2007 Hurricane Forecast Reduced, Will Media Care?
In May, when the National Oceanic and Atmospheric Administration predicted an above average hurricane season, the media reported the announcement with a vigor.
Two months later, with no serious hurricanes yet hitting the mainland, a private forecaster has reduced its tropical storm expectations.
Less hurricanes should be good news, especially for folks along the Atlantic and Gulf coasts, right? Shouldn't this get aggressively disseminated by media outlets that certainly have a public service responsibility?
Before we get there, the following was reported by Reuters Tuesday evening (emphasis added):
The 2007 hurricane season may be less severe than forecast due to cooler-than-expected water temperatures in the tropical Atlantic, private forecaster WSI Corp said on Tuesday.
The season will bring 14 named storms, of which six will become hurricanes and three will become major hurricanes, WSI said in its revised outlook. WSI had previously expected 15 named storms of which eight would become hurricanes and four would become major hurricanes.
"Because the ocean temperatures have not yet rebounded from the significant drop in late spring, we have decided to reduce our forecast numbers slightly," said Todd Crawford, a WSI seasonal forecaster.
WSI's Crawford added that wind conditions due to the lack of an El Nino event were less conducive to formation of tropical storms.
Now, compare that to NOAA's May 22 announcement (emphasis added):
"For the 2007 Atlantic hurricane season, NOAA scientists predict 13 to 17 named storms, with seven to 10 becoming hurricanes, of which three to five could become major hurricanes of Category 3 strength or higher," said retired Navy Vice Adm. Conrad C. Lautenbacher, Ph.D., undersecretary of commerce for oceans and atmosphere and NOAA administrator. An average Atlantic hurricane season brings 11 named storms, with six becoming hurricanes, including two major hurricanes.
Climate patterns responsible for the expected above normal 2007 hurricane activity continue to be the ongoing multi-decadal signal (the set of ocean and atmospheric conditions that spawn increased Atlantic hurricane activity), warmer-than-normal sea surface temperatures in the Atlantic Ocean and the El Niño/La Niña cycle.
Last year, seasonal hurricane predictions proved to be too high when an unexpected El Niño rapidly developed and created a hostile environment for Atlantic storms to form and strengthen. When storms did develop, steering currents kept most of them over the open water and away from land.
"There is some uncertainty this year as to whether or not La Niña will form, and if it does how strong it will be," said Gerry Bell, Ph.D., lead seasonal hurricane forecaster at NOAA's Climate Prediction Center. "The Climate Prediction Center is indicating that La Niña could form in the next one to three months. If La Niña develops, storm activity will likely be in the upper end of the predicted range, or perhaps even higher depending on how strong La Niña becomes. Even if La Niña does not develop, the conditions associated with the ongoing active hurricane era still favor an above-normal season."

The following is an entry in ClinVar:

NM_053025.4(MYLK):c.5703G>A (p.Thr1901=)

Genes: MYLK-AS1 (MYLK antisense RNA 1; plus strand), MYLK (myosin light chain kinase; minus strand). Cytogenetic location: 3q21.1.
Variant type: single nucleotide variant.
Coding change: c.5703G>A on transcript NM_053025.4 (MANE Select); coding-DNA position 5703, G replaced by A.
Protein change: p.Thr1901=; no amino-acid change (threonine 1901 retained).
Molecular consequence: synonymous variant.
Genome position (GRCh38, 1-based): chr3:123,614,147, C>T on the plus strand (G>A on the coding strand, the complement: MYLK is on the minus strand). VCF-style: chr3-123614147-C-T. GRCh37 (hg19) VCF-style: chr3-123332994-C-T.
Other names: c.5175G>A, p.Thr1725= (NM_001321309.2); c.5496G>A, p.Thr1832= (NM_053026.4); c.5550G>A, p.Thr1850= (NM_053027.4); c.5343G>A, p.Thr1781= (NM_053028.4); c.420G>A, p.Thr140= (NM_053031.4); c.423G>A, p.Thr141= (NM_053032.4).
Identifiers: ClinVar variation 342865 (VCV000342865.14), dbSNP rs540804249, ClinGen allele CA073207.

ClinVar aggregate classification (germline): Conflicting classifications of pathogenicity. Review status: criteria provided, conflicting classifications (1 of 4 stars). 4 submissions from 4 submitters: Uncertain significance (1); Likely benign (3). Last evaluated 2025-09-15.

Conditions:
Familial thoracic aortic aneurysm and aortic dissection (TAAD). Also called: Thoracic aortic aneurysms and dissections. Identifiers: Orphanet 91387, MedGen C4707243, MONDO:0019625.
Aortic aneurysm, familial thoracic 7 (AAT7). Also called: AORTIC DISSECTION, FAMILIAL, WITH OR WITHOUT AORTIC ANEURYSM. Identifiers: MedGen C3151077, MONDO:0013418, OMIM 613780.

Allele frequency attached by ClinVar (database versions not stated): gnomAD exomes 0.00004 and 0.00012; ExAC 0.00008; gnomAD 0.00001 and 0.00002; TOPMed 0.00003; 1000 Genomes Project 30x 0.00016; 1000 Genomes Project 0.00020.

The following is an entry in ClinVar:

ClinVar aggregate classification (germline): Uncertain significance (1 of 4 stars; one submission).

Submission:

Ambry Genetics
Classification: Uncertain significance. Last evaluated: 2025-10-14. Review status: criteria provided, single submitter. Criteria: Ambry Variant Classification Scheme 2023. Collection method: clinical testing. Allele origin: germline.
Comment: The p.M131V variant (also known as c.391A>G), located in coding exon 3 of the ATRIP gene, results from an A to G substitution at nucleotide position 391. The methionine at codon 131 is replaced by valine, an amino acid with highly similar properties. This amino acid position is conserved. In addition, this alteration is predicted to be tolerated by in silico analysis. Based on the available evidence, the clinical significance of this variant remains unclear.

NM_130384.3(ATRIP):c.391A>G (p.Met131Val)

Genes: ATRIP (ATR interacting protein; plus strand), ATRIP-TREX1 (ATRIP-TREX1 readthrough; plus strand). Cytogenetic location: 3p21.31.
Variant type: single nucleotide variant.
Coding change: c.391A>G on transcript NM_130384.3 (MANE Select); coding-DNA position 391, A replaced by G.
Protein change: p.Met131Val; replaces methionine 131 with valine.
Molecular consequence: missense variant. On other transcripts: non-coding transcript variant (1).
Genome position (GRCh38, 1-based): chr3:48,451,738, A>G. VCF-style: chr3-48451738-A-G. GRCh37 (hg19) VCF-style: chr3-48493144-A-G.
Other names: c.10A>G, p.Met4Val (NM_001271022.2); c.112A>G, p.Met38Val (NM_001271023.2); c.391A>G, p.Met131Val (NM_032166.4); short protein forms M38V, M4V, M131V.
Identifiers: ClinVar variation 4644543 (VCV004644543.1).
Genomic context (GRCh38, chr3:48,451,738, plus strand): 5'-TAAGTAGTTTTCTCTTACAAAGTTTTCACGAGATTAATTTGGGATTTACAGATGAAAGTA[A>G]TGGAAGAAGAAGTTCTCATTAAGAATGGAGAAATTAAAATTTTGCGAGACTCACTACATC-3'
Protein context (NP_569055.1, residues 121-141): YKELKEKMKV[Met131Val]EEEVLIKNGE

As can be plainly seem, so far, NOAA has been dead wrong, as its prediction that water temperatures would rise has not panned out. You would think this should be newsworthy, as this May 22 announcement was covered by media for days.
Leading the hurricane charge was CBS News, which not only discussed the pending announcement during the "Early Show" that morning, but highlighted the forecast during its "Evening News" tease that night, and followed not only with a full report on NOAA's predictions, but also a piece on how New Orleans isn't ready for the upcoming season.
The following morning, NOAA's forecast was reported during the "CBS Morning News," as was New Orleans' lack of preparedness. Shortly after, the announcement was covered again on the "Early Show."
NBC was just as focused on this report, as the May 22 "Today" show actually began with a detailed report concerning the pending announcement. I kid you not.
Later that day, Brian Williams actually began his "Nightly News" tease and the program with this announcement, both coming prior to coverage of the agreement reached in Congress that day to continue funding the war in Iraq!
The following morning, the "Today" show repeated the information.
For its part, ABC also previewed the imminent release of this forecast on the May 22 "Good Morning America." Charles Gibson reported the actual announcement that evening on "World News," as did "Good Morning America" the following day.
With that in mind, as the news concerning this hurricane season appears to be improving given this recent forecast out of WSI, will the media feel it important to share with the public?
Or, might such a revelation once again point to just how difficult it is to predict weather events months away, thereby making it even more preposterous for anthropogenic global warming alarmists to suggest that computer models can actually forecast climate into the mid and latter parts of this century?